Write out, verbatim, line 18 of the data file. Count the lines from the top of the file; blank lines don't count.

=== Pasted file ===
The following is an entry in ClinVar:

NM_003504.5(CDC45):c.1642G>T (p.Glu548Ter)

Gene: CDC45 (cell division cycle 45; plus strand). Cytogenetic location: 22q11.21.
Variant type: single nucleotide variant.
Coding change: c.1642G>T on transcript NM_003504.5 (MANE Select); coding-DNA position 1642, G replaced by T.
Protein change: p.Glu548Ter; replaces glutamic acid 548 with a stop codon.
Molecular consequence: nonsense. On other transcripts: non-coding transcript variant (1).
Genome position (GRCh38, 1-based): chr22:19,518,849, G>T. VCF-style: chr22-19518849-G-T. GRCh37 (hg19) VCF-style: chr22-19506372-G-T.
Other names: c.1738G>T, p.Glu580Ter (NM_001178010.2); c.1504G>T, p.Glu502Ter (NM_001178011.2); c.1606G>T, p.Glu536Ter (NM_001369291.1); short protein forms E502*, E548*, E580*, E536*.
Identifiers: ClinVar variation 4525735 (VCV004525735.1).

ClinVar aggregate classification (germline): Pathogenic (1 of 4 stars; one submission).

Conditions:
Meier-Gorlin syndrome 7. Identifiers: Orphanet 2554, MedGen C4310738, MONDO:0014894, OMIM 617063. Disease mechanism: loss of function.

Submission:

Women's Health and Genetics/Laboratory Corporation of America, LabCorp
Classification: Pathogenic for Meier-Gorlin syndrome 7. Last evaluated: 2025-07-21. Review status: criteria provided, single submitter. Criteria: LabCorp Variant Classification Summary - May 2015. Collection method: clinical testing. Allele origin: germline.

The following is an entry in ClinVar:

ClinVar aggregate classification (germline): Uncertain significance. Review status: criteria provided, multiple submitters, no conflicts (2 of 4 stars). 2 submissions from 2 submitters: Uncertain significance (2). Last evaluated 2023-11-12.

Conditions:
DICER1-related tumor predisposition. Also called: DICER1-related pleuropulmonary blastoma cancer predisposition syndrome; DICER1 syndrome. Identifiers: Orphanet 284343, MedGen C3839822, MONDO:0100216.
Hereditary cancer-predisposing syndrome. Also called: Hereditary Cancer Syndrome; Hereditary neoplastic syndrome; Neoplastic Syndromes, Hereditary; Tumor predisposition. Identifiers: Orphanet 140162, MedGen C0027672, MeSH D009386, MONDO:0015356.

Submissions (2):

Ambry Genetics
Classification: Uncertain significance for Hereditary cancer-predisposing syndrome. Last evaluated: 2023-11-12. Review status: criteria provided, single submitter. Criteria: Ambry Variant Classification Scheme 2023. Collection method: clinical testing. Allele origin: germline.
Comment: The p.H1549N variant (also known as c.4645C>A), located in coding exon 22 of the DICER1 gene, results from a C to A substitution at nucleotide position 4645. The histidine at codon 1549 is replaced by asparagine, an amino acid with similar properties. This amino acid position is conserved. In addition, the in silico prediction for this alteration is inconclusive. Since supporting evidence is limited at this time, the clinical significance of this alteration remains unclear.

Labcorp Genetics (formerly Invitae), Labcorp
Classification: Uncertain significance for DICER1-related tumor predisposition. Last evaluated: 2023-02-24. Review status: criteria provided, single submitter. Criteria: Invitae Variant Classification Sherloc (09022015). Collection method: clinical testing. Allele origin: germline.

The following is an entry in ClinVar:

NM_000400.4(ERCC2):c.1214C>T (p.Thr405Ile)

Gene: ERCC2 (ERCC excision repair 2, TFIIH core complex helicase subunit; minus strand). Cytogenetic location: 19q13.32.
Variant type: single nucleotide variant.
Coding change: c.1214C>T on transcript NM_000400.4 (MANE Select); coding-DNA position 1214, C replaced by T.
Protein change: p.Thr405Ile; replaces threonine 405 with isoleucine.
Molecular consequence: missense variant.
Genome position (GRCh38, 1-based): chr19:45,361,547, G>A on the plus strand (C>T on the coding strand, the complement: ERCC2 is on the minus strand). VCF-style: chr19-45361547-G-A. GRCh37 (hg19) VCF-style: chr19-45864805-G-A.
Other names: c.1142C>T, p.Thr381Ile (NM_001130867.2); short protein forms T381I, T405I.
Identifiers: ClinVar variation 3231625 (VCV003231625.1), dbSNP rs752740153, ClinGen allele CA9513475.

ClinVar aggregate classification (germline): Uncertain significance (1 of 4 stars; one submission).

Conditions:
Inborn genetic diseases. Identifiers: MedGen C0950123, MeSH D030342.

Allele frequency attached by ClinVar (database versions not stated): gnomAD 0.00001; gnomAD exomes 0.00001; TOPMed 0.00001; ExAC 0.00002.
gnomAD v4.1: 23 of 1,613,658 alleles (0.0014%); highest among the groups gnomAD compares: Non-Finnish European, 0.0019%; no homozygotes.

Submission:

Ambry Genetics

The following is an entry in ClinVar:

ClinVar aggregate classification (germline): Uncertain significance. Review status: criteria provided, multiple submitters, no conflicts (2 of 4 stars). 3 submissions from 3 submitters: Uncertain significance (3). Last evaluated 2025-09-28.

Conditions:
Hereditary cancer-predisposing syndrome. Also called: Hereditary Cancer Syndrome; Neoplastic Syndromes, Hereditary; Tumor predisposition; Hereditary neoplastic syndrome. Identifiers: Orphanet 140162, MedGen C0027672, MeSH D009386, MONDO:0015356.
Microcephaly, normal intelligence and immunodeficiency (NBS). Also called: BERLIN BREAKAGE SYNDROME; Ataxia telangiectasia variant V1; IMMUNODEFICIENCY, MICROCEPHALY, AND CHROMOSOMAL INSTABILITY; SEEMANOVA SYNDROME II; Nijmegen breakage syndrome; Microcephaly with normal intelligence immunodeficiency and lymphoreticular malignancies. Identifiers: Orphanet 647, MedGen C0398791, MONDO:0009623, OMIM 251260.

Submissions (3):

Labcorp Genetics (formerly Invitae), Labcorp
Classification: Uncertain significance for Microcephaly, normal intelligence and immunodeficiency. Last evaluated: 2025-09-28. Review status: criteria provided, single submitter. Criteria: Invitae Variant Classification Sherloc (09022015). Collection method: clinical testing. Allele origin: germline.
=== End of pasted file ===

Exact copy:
ClinVar aggregate classification (germline): Uncertain significance. Review status: criteria provided, multiple submitters, no conflicts (2 of 4 stars). 2 submissions from 2 submitters: Uncertain significance (2). Last evaluated 2023-11-12.